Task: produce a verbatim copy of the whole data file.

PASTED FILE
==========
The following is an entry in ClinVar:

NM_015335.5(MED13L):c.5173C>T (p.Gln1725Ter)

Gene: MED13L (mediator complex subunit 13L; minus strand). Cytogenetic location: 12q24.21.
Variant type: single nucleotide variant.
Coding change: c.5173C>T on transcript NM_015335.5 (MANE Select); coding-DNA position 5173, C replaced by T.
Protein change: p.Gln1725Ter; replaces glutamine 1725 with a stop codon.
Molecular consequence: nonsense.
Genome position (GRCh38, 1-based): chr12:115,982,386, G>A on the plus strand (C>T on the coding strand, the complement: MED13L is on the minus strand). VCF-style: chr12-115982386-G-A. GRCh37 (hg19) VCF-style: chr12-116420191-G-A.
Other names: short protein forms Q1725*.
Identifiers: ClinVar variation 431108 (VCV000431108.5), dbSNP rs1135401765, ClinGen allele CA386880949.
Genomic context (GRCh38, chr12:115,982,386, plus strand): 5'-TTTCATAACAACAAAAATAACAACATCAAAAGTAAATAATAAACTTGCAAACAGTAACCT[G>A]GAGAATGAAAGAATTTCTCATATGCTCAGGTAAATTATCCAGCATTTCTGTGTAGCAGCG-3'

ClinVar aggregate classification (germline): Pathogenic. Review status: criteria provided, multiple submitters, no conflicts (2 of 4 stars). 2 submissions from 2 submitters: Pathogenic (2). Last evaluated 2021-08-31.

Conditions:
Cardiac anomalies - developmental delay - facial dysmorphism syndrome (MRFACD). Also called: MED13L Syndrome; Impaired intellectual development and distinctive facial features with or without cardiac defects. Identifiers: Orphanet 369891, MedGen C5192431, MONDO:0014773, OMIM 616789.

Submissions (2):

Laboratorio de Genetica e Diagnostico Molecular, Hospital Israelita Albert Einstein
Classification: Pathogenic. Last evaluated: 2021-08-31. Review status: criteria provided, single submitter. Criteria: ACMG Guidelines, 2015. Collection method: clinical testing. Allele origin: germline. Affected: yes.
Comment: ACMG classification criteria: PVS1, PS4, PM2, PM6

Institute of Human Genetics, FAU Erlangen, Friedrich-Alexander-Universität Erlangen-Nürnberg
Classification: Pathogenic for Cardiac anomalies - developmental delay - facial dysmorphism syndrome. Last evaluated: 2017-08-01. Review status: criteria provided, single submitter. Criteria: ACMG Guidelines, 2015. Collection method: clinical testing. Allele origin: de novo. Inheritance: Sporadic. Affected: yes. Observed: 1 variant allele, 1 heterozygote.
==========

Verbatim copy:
The following is an entry in ClinVar:

NM_015335.5(MED13L):c.5173C>T (p.Gln1725Ter)

Gene: MED13L (mediator complex subunit 13L; minus strand). Cytogenetic location: 12q24.21.
Variant type: single nucleotide variant.
Coding change: c.5173C>T on transcript NM_015335.5 (MANE Select); coding-DNA position 5173, C replaced by T.
Protein change: p.Gln1725Ter; replaces glutamine 1725 with a stop codon.
Molecular consequence: nonsense.
Genome position (GRCh38, 1-based): chr12:115,982,386, G>A on the plus strand (C>T on the coding strand, the complement: MED13L is on the minus strand). VCF-style: chr12-115982386-G-A. GRCh37 (hg19) VCF-style: chr12-116420191-G-A.
Other names: short protein forms Q1725*.
Identifiers: ClinVar variation 431108 (VCV000431108.5), dbSNP rs1135401765, ClinGen allele CA386880949.
Genomic context (GRCh38, chr12:115,982,386, plus strand): 5'-TTTCATAACAACAAAAATAACAACATCAAAAGTAAATAATAAACTTGCAAACAGTAACCT[G>A]GAGAATGAAAGAATTTCTCATATGCTCAGGTAAATTATCCAGCATTTCTGTGTAGCAGCG-3'

ClinVar aggregate classification (germline): Pathogenic. Review status: criteria provided, multiple submitters, no conflicts (2 of 4 stars). 2 submissions from 2 submitters: Pathogenic (2). Last evaluated 2021-08-31.

Conditions:
Cardiac anomalies - developmental delay - facial dysmorphism syndrome (MRFACD). Also called: MED13L Syndrome; Impaired intellectual development and distinctive facial features with or without cardiac defects. Identifiers: Orphanet 369891, MedGen C5192431, MONDO:0014773, OMIM 616789.

Submissions (2):

Laboratorio de Genetica e Diagnostico Molecular, Hospital Israelita Albert Einstein
Classification: Pathogenic. Last evaluated: 2021-08-31. Review status: criteria provided, single submitter. Criteria: ACMG Guidelines, 2015. Collection method: clinical testing. Allele origin: germline. Affected: yes.
Comment: ACMG classification criteria: PVS1, PS4, PM2, PM6

Institute of Human Genetics, FAU Erlangen, Friedrich-Alexander-Universität Erlangen-Nürnberg
Classification: Pathogenic for Cardiac anomalies - developmental delay - facial dysmorphism syndrome. Last evaluated: 2017-08-01. Review status: criteria provided, single submitter. Criteria: ACMG Guidelines, 2015. Collection method: clinical testing. Allele origin: de novo. Inheritance: Sporadic. Affected: yes. Observed: 1 variant allele, 1 heterozygote.